New English Translation
The Lord Will Judge Babylon
21 This is an oracle[a] about the wilderness by the Sea:[b]
Like strong winds blowing in the south,[c]
one invades from the wilderness,
from a land that is feared.
2 I have received a distressing message:[d]
“The deceiver deceives,
the destroyer destroys.
Attack, you Elamites!
Lay siege, you Medes!
I will put an end to all the groaning.”[e]
3 For this reason my stomach churns;[f]
cramps overwhelm me
like the contractions of a woman in labor.
I am disturbed[g] by what I hear,
horrified by what I see.
4 My heart palpitates,[h]
I shake in fear;[i]
the twilight I desired
has brought me terror.
5 Arrange the table,
lay out[j] the carpet,
eat and drink![k]
Get up, you officers,
smear oil on the shields![l]
6 For this is what the Lord[m] has told me:
“Go, post a guard!
He must report what he sees.
7 When he sees chariots,
teams of horses,[n]
riders on donkeys,
riders on camels,
he must be alert,
8 Then the guard[o] cries out:
“On the watchtower, O Lord,[p]
I stand all day long;
at my post
I am stationed every night.
9 Look what’s coming!
a team of horses.”[q]
When questioned, he replies,[r]
“Babylon has fallen, fallen!
All the idols of her gods lie shattered on the ground!”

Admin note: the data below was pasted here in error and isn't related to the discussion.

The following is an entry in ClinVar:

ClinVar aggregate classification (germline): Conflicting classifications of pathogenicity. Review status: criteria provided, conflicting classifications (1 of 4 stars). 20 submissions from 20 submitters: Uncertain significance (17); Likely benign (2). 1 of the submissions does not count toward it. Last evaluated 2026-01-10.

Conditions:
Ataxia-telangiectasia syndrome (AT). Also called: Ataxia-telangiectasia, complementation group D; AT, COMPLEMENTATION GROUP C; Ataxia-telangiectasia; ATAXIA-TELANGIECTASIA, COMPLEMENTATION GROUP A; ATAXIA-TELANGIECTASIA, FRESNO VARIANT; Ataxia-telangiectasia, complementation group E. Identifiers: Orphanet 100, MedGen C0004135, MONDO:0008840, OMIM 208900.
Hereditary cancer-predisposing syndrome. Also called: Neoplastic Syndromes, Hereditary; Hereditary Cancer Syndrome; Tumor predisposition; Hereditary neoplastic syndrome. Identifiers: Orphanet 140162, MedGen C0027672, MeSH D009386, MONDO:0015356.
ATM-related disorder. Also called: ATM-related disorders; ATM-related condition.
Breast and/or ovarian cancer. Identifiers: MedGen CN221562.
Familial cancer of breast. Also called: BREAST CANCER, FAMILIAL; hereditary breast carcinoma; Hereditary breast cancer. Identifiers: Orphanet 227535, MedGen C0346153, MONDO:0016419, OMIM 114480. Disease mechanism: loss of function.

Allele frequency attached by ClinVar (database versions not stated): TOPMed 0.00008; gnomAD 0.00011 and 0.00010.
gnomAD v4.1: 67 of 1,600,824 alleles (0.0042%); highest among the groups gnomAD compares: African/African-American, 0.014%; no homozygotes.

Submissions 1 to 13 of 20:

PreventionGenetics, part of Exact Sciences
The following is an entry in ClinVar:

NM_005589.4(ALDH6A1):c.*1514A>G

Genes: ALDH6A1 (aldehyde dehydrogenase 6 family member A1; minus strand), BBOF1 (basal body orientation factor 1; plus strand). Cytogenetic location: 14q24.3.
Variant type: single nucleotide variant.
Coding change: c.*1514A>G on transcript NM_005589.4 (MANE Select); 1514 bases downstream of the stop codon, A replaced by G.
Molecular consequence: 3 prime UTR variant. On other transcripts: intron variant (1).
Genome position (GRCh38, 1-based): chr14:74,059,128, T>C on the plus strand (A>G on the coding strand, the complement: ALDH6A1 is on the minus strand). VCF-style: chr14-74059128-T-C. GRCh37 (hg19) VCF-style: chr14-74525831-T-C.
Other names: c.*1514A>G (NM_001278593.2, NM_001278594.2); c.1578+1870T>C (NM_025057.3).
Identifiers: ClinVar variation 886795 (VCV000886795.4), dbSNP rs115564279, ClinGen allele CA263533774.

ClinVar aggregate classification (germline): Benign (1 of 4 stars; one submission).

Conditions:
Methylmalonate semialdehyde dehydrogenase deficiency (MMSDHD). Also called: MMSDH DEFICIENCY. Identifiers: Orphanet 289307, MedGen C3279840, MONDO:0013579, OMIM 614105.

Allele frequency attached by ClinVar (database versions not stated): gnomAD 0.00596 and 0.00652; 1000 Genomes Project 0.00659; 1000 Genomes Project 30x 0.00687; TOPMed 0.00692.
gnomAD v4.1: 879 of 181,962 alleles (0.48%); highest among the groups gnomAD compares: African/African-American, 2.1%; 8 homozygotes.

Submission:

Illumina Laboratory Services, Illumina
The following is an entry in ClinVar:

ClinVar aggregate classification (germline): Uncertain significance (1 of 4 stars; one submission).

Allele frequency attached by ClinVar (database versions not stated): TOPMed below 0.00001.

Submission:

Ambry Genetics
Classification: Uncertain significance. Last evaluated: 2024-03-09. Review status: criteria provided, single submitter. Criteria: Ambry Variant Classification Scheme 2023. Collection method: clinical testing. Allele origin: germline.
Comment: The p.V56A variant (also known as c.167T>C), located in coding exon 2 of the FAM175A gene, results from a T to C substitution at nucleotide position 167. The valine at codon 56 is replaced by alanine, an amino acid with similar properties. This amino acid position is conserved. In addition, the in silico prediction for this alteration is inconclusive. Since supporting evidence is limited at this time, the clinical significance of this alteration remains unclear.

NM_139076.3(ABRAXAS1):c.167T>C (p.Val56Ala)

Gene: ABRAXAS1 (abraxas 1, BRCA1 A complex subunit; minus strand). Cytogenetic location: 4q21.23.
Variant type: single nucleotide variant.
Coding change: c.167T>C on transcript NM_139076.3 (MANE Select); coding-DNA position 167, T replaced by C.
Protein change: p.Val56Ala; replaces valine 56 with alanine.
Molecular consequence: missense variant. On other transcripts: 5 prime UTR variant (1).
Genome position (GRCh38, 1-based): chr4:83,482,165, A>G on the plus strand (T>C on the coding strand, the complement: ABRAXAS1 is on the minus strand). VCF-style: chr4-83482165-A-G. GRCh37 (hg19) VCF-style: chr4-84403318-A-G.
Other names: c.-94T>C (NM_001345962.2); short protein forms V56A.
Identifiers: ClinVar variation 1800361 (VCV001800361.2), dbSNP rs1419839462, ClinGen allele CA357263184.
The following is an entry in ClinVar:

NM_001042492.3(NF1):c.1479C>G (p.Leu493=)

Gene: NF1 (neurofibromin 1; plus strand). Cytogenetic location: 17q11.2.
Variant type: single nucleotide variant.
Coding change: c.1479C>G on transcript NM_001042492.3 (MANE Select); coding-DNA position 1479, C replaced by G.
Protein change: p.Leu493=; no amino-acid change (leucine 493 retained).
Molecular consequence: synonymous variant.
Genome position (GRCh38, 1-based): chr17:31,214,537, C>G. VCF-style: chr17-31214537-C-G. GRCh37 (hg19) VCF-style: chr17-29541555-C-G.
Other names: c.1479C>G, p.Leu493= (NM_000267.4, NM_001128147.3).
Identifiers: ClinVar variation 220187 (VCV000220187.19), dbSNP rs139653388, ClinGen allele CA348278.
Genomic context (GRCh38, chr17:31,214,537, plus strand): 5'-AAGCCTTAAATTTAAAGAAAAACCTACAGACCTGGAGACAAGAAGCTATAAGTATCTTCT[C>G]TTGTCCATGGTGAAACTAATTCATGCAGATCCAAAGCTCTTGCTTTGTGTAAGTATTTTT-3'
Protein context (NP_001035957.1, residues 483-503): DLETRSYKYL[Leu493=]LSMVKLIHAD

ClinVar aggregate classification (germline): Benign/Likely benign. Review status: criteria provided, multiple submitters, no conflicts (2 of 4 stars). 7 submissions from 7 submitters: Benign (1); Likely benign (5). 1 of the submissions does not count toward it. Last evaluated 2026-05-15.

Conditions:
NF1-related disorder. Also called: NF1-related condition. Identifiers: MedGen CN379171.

10 O my downtrodden people, crushed like stalks on the threshing floor,[s]
what I have heard
from the Lord of Heaven’s Armies,
the God of Israel,
I have reported to you.
Bad News for Seir
11 This is an oracle about Dumah:[t]
Someone calls to me from Seir,[u]
“Watchman, what is left of the night?
Watchman, what is left of the night?”[v]
12 The watchman replies,
“Morning is coming, but then night.[w]
If you want to ask, ask;
come back again.”[x]
The Lord Will Judge Arabia
13 This is an oracle about Arabia:
In the thicket of Arabia you spend the night,
you Dedanite caravans.
14 Bring out some water for the thirsty.
You who live in the land of Tema,
bring some food for the fugitives.
15 For they flee from the swords—
from the drawn sword,
and from the battle-ready bow,
and from the severity of the battle.
16 For this is what the Lord[y] has told me: “Within exactly one year[z] all the splendor of Kedar will come to an end. 17 Just a handful of archers, the warriors of Kedar, will be left.”[aa] Indeed,[ab] the Lord God of Israel has spoken.
- Isaiah 21:1 tn See note at Isa 13:1.
- Isaiah 21:1 sn The phrase is quite cryptic, at least to the modern reader. Verse 9 seems to indicate that this message pertains to Babylon. Southern Mesopotamia was known as the Sealand in ancient times, because of its proximity to the Persian Gulf. Perhaps the reference to Babylon as a “wilderness” foreshadows the destruction that would overtake the city, making it like an uninhabited wilderness.
- Isaiah 21:1 tn Or “in the Negev” (NASB).
- Isaiah 21:2 tn Heb “a severe revelation has been related to me.”
- Isaiah 21:2 sn This is often interpreted to mean “all the groaning” that Babylon has caused others.
- Isaiah 21:3 tn Heb “my waist is filled with shaking [or “anguish”].”